564 W. Randolph St. 312-707-8780
Rating: 3.5 (out of 4) Heating up
Chicago drinkers have come around to some intensely flavored liquors over the past few years, embracing anything barrel-aged and falling under the spell of bitter spirits like amaros and even malort. So how is it that vodka, a comparatively easy-drinking and relatively tasteless liquor, has fallen out of vogue on cocktail menus and bar shelves? "Vodka has been looked down on by some mixologists, but we're really celebrating it here," said Tremaine Atkinson, one of the partners behind just-opened CH Distillery in the West Loop. "What's nice about vodka is that it doesn't get in the way of other flavors in a cocktail." Using wheat grown 60 miles away in Kaneville, Ill., CH Distillery makes its own vodka and two types of gin, which take center stage at the distillery's 50-seat cocktail bar. "Because it's made here batch-by-batch, there is this very subtle, sweet character from the grain that comes through," Atkinson said of CH's creations. Still not sold on clear spirits? I visited the cocktail bar at CH Distillery and have some assurances for all the haters.
Hesitation 1: "Vodka doesn't taste like anything."
Try it in a cocktail, then. I'm not one for sipping straight vodka, but CH's clean, crisp version is a neutral mixed-drink base that lets other liquors and mixers come to the fore. CH makes the vast majority of its cocktail ingredients in-house, from orange curacao to tonic water. That explains why CH's classic Moscow Mule (vodka, housemade ginger beer and lime juice) is miles lighter and more citrusy than overly saccharine specimens that I've had elsewhere. Vodka also makes an excellent blank slate for bartenders to experiment with infusions. Serrano chili-infused vodka adds a mellow but noticeable heat to the Rhymes With Orange cocktail (all cocktails $11) but the warmth quickly falls into step with ripe watermelon, lime and orange curacao flavors that taste especially summer-appropriate. While the lapsang suchong tea steeps in vodka for only about 40 minutes each day to produce another one of the bar's infusions, that's long enough to impart an intensely smoky, almost peat-like quality to the Oxycontin Cocktail. If you're a scotch fan, this drink is for you.
Hesitation 2: "I don't know much about spirits."
Don't think that visiting the bar at a distillery is just for liquor geeks. My server was friendly and patient with my questions and—unprompted—offered a small flight of the distillery's offerings for me to try before selecting a cocktail. She explained the difference between CH's London dry gin and its key gin; basically, key gin is a more citrusy, less herbal version of the spirit, a "bridge between vodka and gin," as she put it. If you're a vodka drinker new to gin, try this one. If you're a gin drinker who's skeptical about vodka, maybe this is your gateway booze. And if you're absolutely not into either, CH does offer two rums (one clear and one slightly aged) and in a few weeks will have its own lightly aged whiskey, all available only at the cocktail bar.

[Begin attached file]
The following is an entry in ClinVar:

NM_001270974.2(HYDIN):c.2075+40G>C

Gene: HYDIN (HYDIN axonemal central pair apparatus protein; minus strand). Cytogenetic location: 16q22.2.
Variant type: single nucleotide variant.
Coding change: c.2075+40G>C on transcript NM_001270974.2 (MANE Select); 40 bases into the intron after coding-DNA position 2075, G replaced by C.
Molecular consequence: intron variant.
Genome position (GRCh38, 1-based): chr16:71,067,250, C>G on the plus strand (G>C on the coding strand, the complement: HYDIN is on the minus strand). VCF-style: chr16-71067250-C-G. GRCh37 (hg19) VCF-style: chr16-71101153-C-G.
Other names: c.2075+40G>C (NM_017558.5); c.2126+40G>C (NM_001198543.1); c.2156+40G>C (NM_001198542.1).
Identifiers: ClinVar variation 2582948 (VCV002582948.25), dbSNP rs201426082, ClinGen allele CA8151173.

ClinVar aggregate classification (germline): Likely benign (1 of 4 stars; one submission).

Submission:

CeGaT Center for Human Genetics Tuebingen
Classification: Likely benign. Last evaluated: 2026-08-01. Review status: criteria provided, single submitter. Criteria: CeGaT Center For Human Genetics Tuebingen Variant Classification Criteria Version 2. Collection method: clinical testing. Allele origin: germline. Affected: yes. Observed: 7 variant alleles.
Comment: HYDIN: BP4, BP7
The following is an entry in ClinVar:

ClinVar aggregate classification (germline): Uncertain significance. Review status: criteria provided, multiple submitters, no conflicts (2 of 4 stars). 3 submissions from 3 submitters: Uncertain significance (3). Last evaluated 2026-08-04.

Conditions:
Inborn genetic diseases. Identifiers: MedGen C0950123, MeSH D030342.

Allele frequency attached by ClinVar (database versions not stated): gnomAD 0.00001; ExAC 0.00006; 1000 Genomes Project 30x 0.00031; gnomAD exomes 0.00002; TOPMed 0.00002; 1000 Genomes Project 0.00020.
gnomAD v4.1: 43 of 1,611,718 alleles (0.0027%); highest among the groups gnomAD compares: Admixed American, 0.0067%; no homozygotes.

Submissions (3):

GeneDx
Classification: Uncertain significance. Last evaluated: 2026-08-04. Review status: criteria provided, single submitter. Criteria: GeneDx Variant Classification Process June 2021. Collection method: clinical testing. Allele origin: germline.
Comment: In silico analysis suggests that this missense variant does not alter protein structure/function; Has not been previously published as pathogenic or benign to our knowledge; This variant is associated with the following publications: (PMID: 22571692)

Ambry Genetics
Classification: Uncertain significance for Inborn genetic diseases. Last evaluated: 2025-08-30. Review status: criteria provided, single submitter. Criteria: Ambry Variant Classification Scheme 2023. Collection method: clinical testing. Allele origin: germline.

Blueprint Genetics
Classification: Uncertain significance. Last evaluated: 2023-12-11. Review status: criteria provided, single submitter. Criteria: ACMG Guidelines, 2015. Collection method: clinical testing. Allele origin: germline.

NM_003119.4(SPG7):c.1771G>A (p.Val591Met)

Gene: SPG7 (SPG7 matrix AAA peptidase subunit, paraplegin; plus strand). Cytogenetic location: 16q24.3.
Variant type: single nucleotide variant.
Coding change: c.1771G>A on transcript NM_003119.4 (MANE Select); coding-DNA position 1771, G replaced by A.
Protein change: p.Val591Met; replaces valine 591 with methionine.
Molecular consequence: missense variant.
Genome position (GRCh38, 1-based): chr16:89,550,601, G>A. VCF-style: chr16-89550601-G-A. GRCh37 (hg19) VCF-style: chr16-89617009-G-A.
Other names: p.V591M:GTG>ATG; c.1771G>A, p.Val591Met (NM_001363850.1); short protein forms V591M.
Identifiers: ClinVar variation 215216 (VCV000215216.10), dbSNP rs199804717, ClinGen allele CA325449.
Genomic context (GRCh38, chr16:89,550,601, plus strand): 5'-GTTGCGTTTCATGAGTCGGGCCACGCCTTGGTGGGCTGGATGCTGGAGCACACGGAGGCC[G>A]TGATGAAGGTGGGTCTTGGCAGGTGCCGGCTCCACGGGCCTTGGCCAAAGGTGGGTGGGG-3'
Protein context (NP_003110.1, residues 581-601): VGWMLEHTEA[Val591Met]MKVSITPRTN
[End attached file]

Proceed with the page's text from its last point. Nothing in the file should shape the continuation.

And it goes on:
Hesitation 3: "The bar can't be as cool as the other options on Randolph Street."
Au contraire. If you've been on a brewery tour, you've seen the metal tanks, blinking screens and myriad hoses that help create your beer. Distilling equipment, especially the German stills at CH Distillery, are quite a bit softer and less industrial-looking than the stuff at a brewpub. Visible behind the windows that line the cocktail bar's east side, these three stills almost look like modern sculpture, and the rest of the room is as sexy and contemporary as any West Loop hot spot. A palate of soft grays and indigo blues blankets the minimally decorated lounge, while tinsel-like twinkling lights over the bar contribute to a totally date-worthy atmosphere.
Hesitation 4: "I'm hungry!"
I'm always hungry, so I've got your back on this one. Though there's not a full kitchen at CH Distillery, a visible prep area turns out surprisingly flavorful small plates that will tide you over before dinner, or provide enough of a snack to keep you from getting too loopy if you hang at the bar for a few hours. There's a Scandinavian bent to the tight menu, with plenty of fish, caviar and horseradish sprinkled throughout. The beet- and gin-cured gravlax (raw salmon) plate ($11) heightened the smokiness of the Oxycontin Cocktail but wouldn't overpower a gin martini. But at the end of my night—even after a few drinks—it was the smoked whitefish spread ($12), served on surprisingly moist black rye with rough-chopped hard boiled egg that I remembered most for its satisfying blend of herbs and salt. Rare roast beef, corned duck and a selection of charcuterie, most of which come from West Loop Salumi, round out the meatier options.
Bottom line: Randolph Street doesn't lack for cool bars, but even in its first few weeks, CH Distillery holds its own. Vodka and gin fans certainly should have it on their radars, but it may be even more of a must-visit for spirits newbies looking for an accessible intro to craft cocktails. After all, it's not every day I return from a night of drinking having learned more than I've forgotten.
- CH stands for carbon and hydrogen, the main compounds in alcohol, but also is a nod to Chicago.
- CH plans to begin distribution of its vodka and two gins in approximately two weeks. Keep an eye out for them at bars and on retail shelves.
Reporters visit restaurants unannounced and meals and drinks are paid for by RedEye. email@example.com @redeyeeatdrink